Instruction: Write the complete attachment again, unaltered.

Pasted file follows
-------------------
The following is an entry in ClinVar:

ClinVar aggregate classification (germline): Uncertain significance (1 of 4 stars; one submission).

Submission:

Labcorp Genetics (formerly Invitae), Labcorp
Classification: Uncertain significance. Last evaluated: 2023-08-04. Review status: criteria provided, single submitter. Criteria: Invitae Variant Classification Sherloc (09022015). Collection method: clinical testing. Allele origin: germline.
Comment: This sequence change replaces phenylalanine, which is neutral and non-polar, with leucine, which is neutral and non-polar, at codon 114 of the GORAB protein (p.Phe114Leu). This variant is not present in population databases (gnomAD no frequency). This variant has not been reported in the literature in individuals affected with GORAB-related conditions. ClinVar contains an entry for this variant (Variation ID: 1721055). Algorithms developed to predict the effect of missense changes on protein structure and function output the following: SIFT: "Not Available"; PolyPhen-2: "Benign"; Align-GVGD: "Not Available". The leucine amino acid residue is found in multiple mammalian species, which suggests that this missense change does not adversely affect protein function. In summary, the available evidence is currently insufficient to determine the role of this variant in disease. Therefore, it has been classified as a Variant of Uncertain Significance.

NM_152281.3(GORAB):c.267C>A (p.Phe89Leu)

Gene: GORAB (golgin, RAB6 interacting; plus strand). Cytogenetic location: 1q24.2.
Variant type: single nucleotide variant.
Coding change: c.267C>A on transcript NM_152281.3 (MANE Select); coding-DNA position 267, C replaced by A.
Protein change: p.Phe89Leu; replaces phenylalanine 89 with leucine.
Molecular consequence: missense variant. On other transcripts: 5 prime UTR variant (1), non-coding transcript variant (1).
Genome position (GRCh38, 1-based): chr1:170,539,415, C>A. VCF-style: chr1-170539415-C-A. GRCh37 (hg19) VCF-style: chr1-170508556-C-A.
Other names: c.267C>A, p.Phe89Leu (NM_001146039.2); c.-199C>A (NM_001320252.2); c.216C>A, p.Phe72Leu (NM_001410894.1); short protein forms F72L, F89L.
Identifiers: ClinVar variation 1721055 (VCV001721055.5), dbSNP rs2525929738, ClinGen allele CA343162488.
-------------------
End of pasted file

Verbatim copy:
The following is an entry in ClinVar:

ClinVar aggregate classification (germline): Uncertain significance (1 of 4 stars; one submission).

Submission:

Labcorp Genetics (formerly Invitae), Labcorp
Classification: Uncertain significance. Last evaluated: 2023-08-04. Review status: criteria provided, single submitter. Criteria: Invitae Variant Classification Sherloc (09022015). Collection method: clinical testing. Allele origin: germline.
Comment: This sequence change replaces phenylalanine, which is neutral and non-polar, with leucine, which is neutral and non-polar, at codon 114 of the GORAB protein (p.Phe114Leu). This variant is not present in population databases (gnomAD no frequency). This variant has not been reported in the literature in individuals affected with GORAB-related conditions. ClinVar contains an entry for this variant (Variation ID: 1721055). Algorithms developed to predict the effect of missense changes on protein structure and function output the following: SIFT: "Not Available"; PolyPhen-2: "Benign"; Align-GVGD: "Not Available". The leucine amino acid residue is found in multiple mammalian species, which suggests that this missense change does not adversely affect protein function. In summary, the available evidence is currently insufficient to determine the role of this variant in disease. Therefore, it has been classified as a Variant of Uncertain Significance.

NM_152281.3(GORAB):c.267C>A (p.Phe89Leu)

Gene: GORAB (golgin, RAB6 interacting; plus strand). Cytogenetic location: 1q24.2.
Variant type: single nucleotide variant.
Coding change: c.267C>A on transcript NM_152281.3 (MANE Select); coding-DNA position 267, C replaced by A.
Protein change: p.Phe89Leu; replaces phenylalanine 89 with leucine.
Molecular consequence: missense variant. On other transcripts: 5 prime UTR variant (1), non-coding transcript variant (1).
Genome position (GRCh38, 1-based): chr1:170,539,415, C>A. VCF-style: chr1-170539415-C-A. GRCh37 (hg19) VCF-style: chr1-170508556-C-A.
Other names: c.267C>A, p.Phe89Leu (NM_001146039.2); c.-199C>A (NM_001320252.2); c.216C>A, p.Phe72Leu (NM_001410894.1); short protein forms F72L, F89L.
Identifiers: ClinVar variation 1721055 (VCV001721055.5), dbSNP rs2525929738, ClinGen allele CA343162488.